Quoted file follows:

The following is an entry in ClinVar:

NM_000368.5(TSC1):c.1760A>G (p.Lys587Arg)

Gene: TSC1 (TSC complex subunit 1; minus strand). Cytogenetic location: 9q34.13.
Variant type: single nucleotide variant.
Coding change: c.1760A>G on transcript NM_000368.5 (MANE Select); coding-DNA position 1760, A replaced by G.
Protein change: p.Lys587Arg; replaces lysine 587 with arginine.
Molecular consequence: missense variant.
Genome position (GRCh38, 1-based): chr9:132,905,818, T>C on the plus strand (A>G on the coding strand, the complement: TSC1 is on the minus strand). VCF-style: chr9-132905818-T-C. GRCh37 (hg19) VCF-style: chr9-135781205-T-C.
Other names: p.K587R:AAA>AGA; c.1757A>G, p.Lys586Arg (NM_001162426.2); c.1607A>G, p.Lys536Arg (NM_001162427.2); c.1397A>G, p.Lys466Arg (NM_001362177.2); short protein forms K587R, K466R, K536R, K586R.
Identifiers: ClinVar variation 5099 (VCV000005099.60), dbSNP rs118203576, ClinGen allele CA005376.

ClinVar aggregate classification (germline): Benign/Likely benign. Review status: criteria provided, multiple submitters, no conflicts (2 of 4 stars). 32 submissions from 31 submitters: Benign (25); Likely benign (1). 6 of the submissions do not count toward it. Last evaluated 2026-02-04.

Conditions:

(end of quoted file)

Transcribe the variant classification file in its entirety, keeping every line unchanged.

The following is an entry in ClinVar:

NM_000368.5(TSC1):c.1760A>G (p.Lys587Arg)

Gene: TSC1 (TSC complex subunit 1; minus strand). Cytogenetic location: 9q34.13.
Variant type: single nucleotide variant.
Coding change: c.1760A>G on transcript NM_000368.5 (MANE Select); coding-DNA position 1760, A replaced by G.
Protein change: p.Lys587Arg; replaces lysine 587 with arginine.
Molecular consequence: missense variant.
Genome position (GRCh38, 1-based): chr9:132,905,818, T>C on the plus strand (A>G on the coding strand, the complement: TSC1 is on the minus strand). VCF-style: chr9-132905818-T-C. GRCh37 (hg19) VCF-style: chr9-135781205-T-C.
Other names: p.K587R:AAA>AGA; c.1757A>G, p.Lys586Arg (NM_001162426.2); c.1607A>G, p.Lys536Arg (NM_001162427.2); c.1397A>G, p.Lys466Arg (NM_001362177.2); short protein forms K587R, K466R, K536R, K586R.
Identifiers: ClinVar variation 5099 (VCV000005099.60), dbSNP rs118203576, ClinGen allele CA005376.

ClinVar aggregate classification (germline): Benign/Likely benign. Review status: criteria provided, multiple submitters, no conflicts (2 of 4 stars). 32 submissions from 31 submitters: Benign (25); Likely benign (1). 6 of the submissions do not count toward it. Last evaluated 2026-02-04.

Conditions: